Wow! What a sad and beautiful story. There really is this awful black cloud that hangs over alcoholics,drug addicts, mentally ill people. They are all to often simply classed as bad people. People to be weary of, beyond help, undeserving of love or not worth our time. When reality is they are the ones who need it most. I am a drug addict. I have been addicted on various types for nearly 20yrs. Marajuana mostly and recently meth. I am hugely ashamed of this and have spent all my life hiding it from “decent people” No one in my family even knows I’m addicted to meth. I couldn’t bare for them to know, or acquaintances. Because of the stigma and attitude society has on addicts. The thing is I’m a good person. I know I do right by people, I am kind and loving. Be there to help if you need me. I’ve worked in various jobs for most if my adult life and I’m a top employee. And that’s who I am, the real me. Yet my life is tainted with a shameful addiction. I know I’m good yet I feel bad. My whole addiction I have struggled with thoughts that I must be a bad person because society tells us addicts are not worth anything. I was raised in an environment that made me feel like I was a bad person. I had a lot of not so great experiences growing up. All this lead to me believing I was bad, worthless and Unlovable. I guess being an addict was confirmation. I could say, well they are right and it must be true because look at what I became a drug addict. It had taken me 20 years but I am now in a place where I know they were not right. I am and always was a good person. Being an addict though does still make me feel less of a good person. I use drugs for many reason I guess. Mostly simply because I’m addicted, but also to forget. And it wasn’t untill I read your story that it became clear as day to me for another reason.
    ” For the first time in her life, she knew someone loved her, and that made her think that maybe she was ok. ”
    All I’ve ever wanted in life was to know someone really loved me. And then i would be able to think, well maybe I’m ok after all. It’s something for reasons unknown to me, that just never comes my way.
    Maybe I wasn’t ready. Like i mentioned I have done a lot of self help and have come a long way in personal growth and worked really hard to change the way I think about myself and the world around me. So maybe I’m nearly ready to receive the gift of love.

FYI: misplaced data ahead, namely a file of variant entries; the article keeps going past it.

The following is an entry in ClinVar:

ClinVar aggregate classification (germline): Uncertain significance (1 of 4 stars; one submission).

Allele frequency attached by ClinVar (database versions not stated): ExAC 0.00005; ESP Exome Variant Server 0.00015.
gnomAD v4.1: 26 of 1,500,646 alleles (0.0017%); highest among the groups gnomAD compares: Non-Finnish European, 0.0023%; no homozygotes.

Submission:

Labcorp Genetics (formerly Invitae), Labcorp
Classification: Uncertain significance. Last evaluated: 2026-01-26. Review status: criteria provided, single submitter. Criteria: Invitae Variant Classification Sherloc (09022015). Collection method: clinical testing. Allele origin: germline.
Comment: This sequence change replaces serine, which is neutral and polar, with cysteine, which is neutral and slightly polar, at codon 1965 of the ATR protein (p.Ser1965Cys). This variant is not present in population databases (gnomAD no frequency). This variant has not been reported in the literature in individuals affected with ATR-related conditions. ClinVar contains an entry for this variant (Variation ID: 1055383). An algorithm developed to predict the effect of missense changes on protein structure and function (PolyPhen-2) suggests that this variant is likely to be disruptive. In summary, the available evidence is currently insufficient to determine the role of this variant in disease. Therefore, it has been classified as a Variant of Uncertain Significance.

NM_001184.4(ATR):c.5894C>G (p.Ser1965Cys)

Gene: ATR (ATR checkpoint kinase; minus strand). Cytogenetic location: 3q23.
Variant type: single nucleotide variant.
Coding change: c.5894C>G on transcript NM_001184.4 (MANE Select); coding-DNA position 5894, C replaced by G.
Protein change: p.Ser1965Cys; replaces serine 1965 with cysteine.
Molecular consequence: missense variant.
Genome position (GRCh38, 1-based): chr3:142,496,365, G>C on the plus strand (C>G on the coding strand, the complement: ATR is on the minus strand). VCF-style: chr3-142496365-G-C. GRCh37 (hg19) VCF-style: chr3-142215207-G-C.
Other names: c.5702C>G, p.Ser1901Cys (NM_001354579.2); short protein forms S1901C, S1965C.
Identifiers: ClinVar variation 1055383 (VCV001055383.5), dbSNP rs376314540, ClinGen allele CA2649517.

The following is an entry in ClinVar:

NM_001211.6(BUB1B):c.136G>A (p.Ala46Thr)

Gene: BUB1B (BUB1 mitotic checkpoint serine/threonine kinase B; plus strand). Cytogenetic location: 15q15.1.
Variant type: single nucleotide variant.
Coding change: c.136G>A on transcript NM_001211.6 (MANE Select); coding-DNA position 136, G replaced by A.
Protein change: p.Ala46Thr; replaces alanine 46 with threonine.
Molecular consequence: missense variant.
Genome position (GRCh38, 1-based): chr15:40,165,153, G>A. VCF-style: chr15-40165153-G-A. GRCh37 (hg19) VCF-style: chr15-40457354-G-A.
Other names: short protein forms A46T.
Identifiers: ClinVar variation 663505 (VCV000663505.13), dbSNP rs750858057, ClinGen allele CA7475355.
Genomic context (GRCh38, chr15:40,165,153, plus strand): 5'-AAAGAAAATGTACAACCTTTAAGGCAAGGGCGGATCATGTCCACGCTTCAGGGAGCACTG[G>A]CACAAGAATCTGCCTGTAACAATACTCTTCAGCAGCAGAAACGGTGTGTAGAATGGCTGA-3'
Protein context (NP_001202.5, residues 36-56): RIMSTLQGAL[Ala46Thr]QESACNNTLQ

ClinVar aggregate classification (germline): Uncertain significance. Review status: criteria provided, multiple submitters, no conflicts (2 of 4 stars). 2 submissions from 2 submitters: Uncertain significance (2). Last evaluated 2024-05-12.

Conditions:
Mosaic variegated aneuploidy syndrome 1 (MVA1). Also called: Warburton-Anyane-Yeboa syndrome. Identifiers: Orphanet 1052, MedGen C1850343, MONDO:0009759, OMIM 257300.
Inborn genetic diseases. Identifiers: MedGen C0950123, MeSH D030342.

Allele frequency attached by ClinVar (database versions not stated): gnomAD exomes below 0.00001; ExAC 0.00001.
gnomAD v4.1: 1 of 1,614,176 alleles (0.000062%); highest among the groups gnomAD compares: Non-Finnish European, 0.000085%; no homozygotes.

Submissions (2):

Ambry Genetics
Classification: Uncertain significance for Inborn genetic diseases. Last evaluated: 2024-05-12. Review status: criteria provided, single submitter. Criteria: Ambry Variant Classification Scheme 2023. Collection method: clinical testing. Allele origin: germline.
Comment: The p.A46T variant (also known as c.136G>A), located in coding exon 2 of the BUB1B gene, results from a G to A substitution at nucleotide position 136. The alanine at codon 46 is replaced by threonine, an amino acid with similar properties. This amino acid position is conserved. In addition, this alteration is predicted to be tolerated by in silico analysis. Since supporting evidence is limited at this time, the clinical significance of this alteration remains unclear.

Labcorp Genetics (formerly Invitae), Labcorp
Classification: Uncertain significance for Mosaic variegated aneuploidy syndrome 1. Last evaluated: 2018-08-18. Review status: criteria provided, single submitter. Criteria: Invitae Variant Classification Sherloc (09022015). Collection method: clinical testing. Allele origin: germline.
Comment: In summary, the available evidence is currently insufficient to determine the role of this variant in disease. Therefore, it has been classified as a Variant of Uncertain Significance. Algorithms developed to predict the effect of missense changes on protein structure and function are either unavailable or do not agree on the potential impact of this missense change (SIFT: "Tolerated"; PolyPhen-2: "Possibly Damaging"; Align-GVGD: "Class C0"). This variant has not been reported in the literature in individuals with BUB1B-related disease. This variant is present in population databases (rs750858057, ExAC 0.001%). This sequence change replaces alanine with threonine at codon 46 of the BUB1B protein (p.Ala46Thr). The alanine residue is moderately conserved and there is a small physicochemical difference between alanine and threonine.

Your story has made a difference in my life. Knowing that I’m not a bad person because I’m a drug addict helps to lighten the load a bit. I am a good person who unfortunately became addicted and is now putting all her might and will into fighting that addiction.
    Thank you 🙂

    Liked by 4 people

    • you ae not a bad person. you know in native amerian culture that being mentlal ill means you are a healer awaiting to be born, it is all based on perception and our xulture loves to tell people what is “wrong” wiht them. It is a form of control.
      I think the addicts and mentally ill are the wisest, gentles, and most complasionate people we have and we should be embracing them, not shaming them

      Liked by 3 people

  3. Mo Skiie says:

    What a brave story to share. What an eye opener and heart stirrer. Thank you…

    Liked by 1 person

  4. Dear CP,

    I am crying as I write this, and trying not to wipe away my tears, because other people always hand me kleenex saying, “Don’t cry, don’t cry!” when sometimes the world has sad stories to tell and crying is a good good good way to deal with this and their kleenex is just a way of telling me of THEIR discomfort with my feelings.

    But I cry not only out of sadness but because you understood that 12 year old daughter’s undying loyalty and her love for her mother, and you also “got” her drunken abused mother so incredibly well. This has made you, Cortland, such an incredibly empathetic person, I feel honored and a bit safer in the world just knowing you are here in it with me.

    Thank you for feeling safe enough to share this story with us. You amaze me, constantly. I was unable to read this for the longest time, as it brought up difficult feelings but I am so very glad I did…It is an astonishing and uplifting story fundamentally, largely because of your attitude and what you learned from it all. AND because of what you insist on teaching us from it.

    Right on! and WRITE on, and fight the good fight because that is all any of us can do. And thank you Cortland, for being you. You give me hope beyond hope that there is good in the world.

    Love,

    Pamela Spiro Wagner

    Liked by 2 people

    • wow, that really just made my day. you keep the fight going as well. I really appreciate all the kind words. you are a very passionate and caring person as that comes off in all your posts and comments and you are someone that is going to do some real good in ths world, I can sense it.